Ed Coan's Bench Press Routine from The Iron Dungeon
By request, here's a repost of an excerpt from an article in Powerlifting
USA reviewing Ed Coan's Bench Press Video. The writer describes Ed's
periodized training scheme and gives a detailed example. If you want to try
the bench cycle for yourself, just scale the prescribed weights according to
your current max. The lifter in the example has a 1 rep max of 270 pounds,
and wants to improve to 300.
"...The point is: most writers deal in abstract thinking,
reflected knowledge, not direct knowledge. Most depend on reading,
studying, researching to develop their concepts. Most have never
squatted 600, much less a 1000. This is not to say that their
viewpoints or theories are worthless. On the contrary, truth is
truth and no one has the market cornered when it comes to the
truth. And a great powerlifter is not necessarily a great trainer.
There is an old football adage: a great player does not
necessarily make a great coach. On the other hand, let's not
ignore the training and philosophy that has produced the great
champions in favor of the clever writers who dazzle us with catchy
phrases and reflected knowledge.
Training the Bench: Ed's approach to upper body strength looks
Wednesday: bench press, after warmup, 2 work sets. Narrow grip, no
warmup, 2 work sets (60 pounds less). Incline, no warmup, 2 work
sets (50 pounds less). Points to ponder: In so far as poundage: if
Coan performs 2x5 with 500 in the conventional bench press, he
would then perform 2x5x440 with 440 in the narrow grip bench press
and finish with 2x5x410 in the 45 degree incline bench pres. He
feels that his competition style benches serve as sufficient
warmup for his narrow grips which in turn allow him to incline
without any warmup. All told, Coan performs a total of 6 work
sets. Not very many when you think about it.
Thursday: Press-behind-the-neck, after warmup, 2 work sets. Front
lateral raise, after warmup, 2 work sets 10-12 reps. Side lateral
raise, 2 sets 10-12 reps. Bent over lateral raise, 2 sets 10-12
reps. Points to ponder: Coan is a big believer in heavy, specific
shoulder training. So much that he trains them on a separate day
from his bench...
Saturday: Light bench, no warmup, 2 sets 8-10 reps. Light dumbbell
flyes, no warmup, 2 sets 8-10 reps. Tricep pushdowns, 3 sets 8-10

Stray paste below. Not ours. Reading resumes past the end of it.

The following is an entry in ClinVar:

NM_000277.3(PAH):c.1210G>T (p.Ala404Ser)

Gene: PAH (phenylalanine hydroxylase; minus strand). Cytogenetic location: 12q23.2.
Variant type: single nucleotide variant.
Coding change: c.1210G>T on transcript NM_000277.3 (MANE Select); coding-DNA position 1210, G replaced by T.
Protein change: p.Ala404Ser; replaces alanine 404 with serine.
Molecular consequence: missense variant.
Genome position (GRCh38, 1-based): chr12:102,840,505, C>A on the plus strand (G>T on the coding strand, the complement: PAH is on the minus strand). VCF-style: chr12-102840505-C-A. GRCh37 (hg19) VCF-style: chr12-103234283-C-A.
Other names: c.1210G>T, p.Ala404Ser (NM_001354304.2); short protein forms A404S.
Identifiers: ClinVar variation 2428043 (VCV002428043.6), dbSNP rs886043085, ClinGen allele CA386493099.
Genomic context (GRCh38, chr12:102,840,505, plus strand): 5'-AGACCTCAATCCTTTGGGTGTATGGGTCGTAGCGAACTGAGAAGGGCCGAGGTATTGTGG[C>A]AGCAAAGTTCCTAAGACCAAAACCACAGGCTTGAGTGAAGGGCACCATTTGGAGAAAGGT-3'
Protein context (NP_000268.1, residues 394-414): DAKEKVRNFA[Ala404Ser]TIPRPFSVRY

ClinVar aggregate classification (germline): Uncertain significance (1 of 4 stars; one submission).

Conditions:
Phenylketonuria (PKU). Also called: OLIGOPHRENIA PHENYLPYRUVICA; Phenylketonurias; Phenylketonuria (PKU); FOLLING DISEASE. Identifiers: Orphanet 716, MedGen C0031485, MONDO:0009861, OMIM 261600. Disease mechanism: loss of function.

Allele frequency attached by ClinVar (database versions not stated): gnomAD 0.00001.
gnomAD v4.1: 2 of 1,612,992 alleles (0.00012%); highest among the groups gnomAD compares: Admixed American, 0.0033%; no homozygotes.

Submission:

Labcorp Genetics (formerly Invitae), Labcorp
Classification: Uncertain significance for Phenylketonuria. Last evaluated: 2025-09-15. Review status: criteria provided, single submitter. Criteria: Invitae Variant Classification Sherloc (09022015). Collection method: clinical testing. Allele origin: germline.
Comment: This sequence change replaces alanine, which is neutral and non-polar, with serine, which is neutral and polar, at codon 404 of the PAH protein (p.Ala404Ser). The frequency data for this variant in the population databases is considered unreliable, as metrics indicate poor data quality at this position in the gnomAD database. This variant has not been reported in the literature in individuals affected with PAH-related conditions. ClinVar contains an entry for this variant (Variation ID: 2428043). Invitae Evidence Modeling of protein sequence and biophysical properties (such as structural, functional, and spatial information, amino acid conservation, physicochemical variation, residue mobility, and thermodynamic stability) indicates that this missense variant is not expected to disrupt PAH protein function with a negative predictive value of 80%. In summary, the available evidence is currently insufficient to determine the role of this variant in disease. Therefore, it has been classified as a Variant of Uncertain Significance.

reps, Dips 1 set 8-10 reps, Preacher curls 2 sets 10-12 reps.
Points to ponder: This is a lightweight, muscle flushing, chest
workout. Ed does a couple of quick sets with a weight about 60
percent of his max (340x10) with his feet on a bench. A few sets
of light flyes and he is ready for triceps....
Ed cycles on all his exercises. Cycling, by definition [well, not
quite. CRG], is concentrating on different repetition ranges at
different times over the course of the training cycle... Here are
his cycling repetition guidelines: Week 1-2 - 10 rep sets, Week
3-4 - 8 rep sets, Week 5-8 - 5 rep sets, Week 9-10 - 3 rep sets,
Week 11-12 - 2 rep sets, Week 13 - 1 rep set, Week 14 - 1 rep set.
Remember those two work sets Ed does on all his major exercises?
This is the weekly rep strategy for those work sets. This is
called cycling and is designed to peak strength. Each week he adds
15 pounds to the previous week's work set weight. 15 pounds
represents a paltry 2.5 percent of his max bench. Small jumps,
done consistently and spread over a long 14 week cycle, adds up to
big increases. Small weight jumps coax strength and power gains
from the body. Week after week, the body is acclimated to slightly
heavier loads. Exercise technique is simultaneously refined.
Everything is done to develop momentum. This is a classic and
timeless strength strategy. Compared to the army of arm- chair
muscle gurus, Coan's conservation and impeccable pedigree stands
out like a bright moon on a pitch black night. While not as
trendy-sexy as newer models, this is the most effective system of
strength building ever devised. Period."
"Ed Coan designs a cycle for you: We asked Coan to apply his cycle
logic to a hypothetical 270 pound bencher who wanted to break the
300 pound barrier: "We can do it, but it'll take a thirteen week
commitment from the lifter." Here's the breakdown:"